- Roughly half of hiring professionals in a recent TopResume survey said that a resume lie would cost a candidate the job, but the other half said it would depend on the lie.
- Nearly all of the respondents, however, said a lie would at least cause them to reconsider a candidate. And the most offensive fabrication? Lying about an academic degree. After that, respondents cited lies about criminal history, certifications and licenses, work experience, and technical skills and proficiencies.
- Additionally, while 78% of respondents said they have spotted a lie on a resume, only 66% said they consistently perform background checks.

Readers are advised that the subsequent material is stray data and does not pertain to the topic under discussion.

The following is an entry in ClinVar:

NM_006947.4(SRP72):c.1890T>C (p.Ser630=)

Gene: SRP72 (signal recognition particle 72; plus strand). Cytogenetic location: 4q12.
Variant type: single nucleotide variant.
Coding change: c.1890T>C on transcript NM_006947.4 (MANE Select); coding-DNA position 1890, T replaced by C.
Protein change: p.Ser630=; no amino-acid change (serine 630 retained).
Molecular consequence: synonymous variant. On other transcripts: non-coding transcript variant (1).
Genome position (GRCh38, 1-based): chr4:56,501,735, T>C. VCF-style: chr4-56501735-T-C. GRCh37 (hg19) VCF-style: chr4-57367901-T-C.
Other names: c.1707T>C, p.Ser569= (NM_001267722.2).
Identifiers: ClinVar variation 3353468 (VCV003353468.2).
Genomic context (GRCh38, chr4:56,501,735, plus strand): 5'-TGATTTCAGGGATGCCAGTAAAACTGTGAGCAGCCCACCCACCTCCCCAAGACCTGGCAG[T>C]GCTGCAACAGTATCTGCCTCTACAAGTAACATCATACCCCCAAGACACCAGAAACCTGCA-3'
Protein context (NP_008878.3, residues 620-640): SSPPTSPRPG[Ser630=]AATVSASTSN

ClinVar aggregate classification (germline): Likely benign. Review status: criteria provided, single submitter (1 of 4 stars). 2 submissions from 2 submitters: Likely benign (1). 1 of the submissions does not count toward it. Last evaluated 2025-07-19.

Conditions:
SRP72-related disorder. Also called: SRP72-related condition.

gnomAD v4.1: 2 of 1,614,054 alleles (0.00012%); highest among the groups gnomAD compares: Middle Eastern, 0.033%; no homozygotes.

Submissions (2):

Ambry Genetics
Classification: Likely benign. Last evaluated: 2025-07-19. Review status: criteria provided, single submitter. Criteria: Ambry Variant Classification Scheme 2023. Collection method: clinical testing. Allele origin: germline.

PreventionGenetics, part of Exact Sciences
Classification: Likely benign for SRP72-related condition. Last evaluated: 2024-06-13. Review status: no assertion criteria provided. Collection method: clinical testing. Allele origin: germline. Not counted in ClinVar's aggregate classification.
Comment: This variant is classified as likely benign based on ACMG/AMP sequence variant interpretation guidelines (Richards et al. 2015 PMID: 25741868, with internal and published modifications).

Resume lies continue to plague recruiters, hiring managers and HR but today's tight labor market has employers rethinking their responses, meaning these fabrications aren't quite the "red flags" they used to be.
Some are remaining focused on the most important qualifications. If someone has the majority of what you're looking for but has fudged a bit on something irrelevant, it might be worth overlooking, Emily Parra, HR practice leader at StratEx previously told HR Dive. It's important to understand the mentality of "getting yourself seen. Often the biggest things people exaggerate might not be the most important to you," she said.
Still, many employers are working to weed out those who exaggerate on a resume. Blockchain promises to put some resume lies to a stop in the future but until then, hiring professionals continue to rely on phone screens, background checks and interview training for hiring managers.